Works in Progress
I have been working on a number of research projects. This work falls under the general heading of the “dynamics of offender risk.” The issues fall into three categories, theoretical, methodological, and practical.
First, I am working to explore the mathematical relationship between criminal propensity, criminal sanction processes, and the crime rate. It would appear that the relationship between these three variables is nonlinear. This seems to have some important consequences for the study of population levels of crime.
Next, I am interested in the study of the age crime curve and the development of criminal behavior over the life course. I am working on a developmental theory that proposes that the age crime curve is caused by developmental timing of physical and mental development over the life course. In this model, physical capacity grows first, and peaks at about age 25. Mental capacity does not peak until about five years after physical capacity at about age 30. This difference in the peak age of development causes a “maturity gap” (Moffitt, 1993). The maturity gap would explain why crime rises from almost nothing to peak in late adolescence and early adulthood, and then decline until few people commit crimes in later adulthood.
Finally, I am interested in the trait and state aspects of criminal propensity. I have been working with multi-wave sets of risk assessment scores that track offender recidivism risk over time. The two primary datasets include about 3,000 sets of Level of Service Inventory-Revised (LSI-R) scores from offenders on probation in a Midwestern county and 40,000 sets of Offender Assessment System (OASys) scores out of England. These data seem to suggest that there is both stability and change in offender risk levels. I am working to integrate this material so that it can be used to build better risk assessment methods.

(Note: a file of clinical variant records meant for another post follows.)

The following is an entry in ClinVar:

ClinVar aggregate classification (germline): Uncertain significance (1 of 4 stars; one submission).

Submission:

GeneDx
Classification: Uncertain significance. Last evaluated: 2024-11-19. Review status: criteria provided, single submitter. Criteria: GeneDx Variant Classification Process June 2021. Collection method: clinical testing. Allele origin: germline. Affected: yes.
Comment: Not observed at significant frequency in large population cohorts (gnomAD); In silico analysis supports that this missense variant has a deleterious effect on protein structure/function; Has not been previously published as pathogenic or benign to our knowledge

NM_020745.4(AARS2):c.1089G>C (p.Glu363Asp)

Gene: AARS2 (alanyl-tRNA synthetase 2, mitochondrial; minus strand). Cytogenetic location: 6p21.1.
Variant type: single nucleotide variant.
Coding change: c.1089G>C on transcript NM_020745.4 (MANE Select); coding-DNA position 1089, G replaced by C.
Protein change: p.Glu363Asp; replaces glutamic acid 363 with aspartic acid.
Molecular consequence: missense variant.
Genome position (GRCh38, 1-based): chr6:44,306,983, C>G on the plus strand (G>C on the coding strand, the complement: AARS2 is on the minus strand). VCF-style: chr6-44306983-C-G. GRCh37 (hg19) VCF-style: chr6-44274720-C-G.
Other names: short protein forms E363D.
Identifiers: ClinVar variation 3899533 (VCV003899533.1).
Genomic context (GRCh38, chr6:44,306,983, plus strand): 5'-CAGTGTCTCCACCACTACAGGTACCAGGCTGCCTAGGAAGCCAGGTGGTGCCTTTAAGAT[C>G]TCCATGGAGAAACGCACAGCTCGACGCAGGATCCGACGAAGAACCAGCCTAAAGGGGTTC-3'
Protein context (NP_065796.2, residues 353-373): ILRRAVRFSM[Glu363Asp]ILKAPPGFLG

The literature on risk assessment has established that offender risk is “dynamic.” However, there has been very little work that examines the “dynamics of offender risk.” There are several issues that would seem to need to be addressed.
First, there is a possible problem with rater error in risk assessment. We need to ask, “What is changing when risk scores change?” It could be something other than risk levels. My research suggests that offender rating may be changing over time, and this is making it difficult to measure the true levels of offender change. We need to look at how error structures change over time and fix faulty assessment tools.
Second, we need to know more about how Trait and State risk factors are related. Offender risk is dynamic and includes both stable (trait) and unstable (State) components. That means that a person’s risk of offending will change over time as both Traits and States change. Some of any observed change is due to an actual change in Trait and some is due to a temporary change in State. This dual nature of offender risk has important consequences for the study of offender risk and ultimately for offender treatment studies. I am working on methods such as the Reliable Change Index (RCI) and individual growth curve modeling to address some of these problems.
Third, we need to determine how physical and mental development affect risk levels. It would seem that strength is not assessed in current attempts at risk assessment, and yet it could have important effects on the level of offender risk. In addition, greater emphasis needs to be placed on mental development. Intelligence is not static. It changes over time in a predictable way. We need to pay more attention to developmental factors as we work with offenders.
Finally, should research focus on group experiments or single case, time series designs? I have been working on some methods for individual growth curve modeling that could help probation officers track the risk levels of individual offenders.
The last category has to do with the issues related to assessment. It would seem that assessment has to be ongoing. The current practice of performing comprehensive risk assessments once or twice per year would seem to be inadequate. The assessment process should be automated so that it fits seamlessly into the day to day operations of the corrections departments. The data analysis should be done in real time so that risk of offending can be minimized.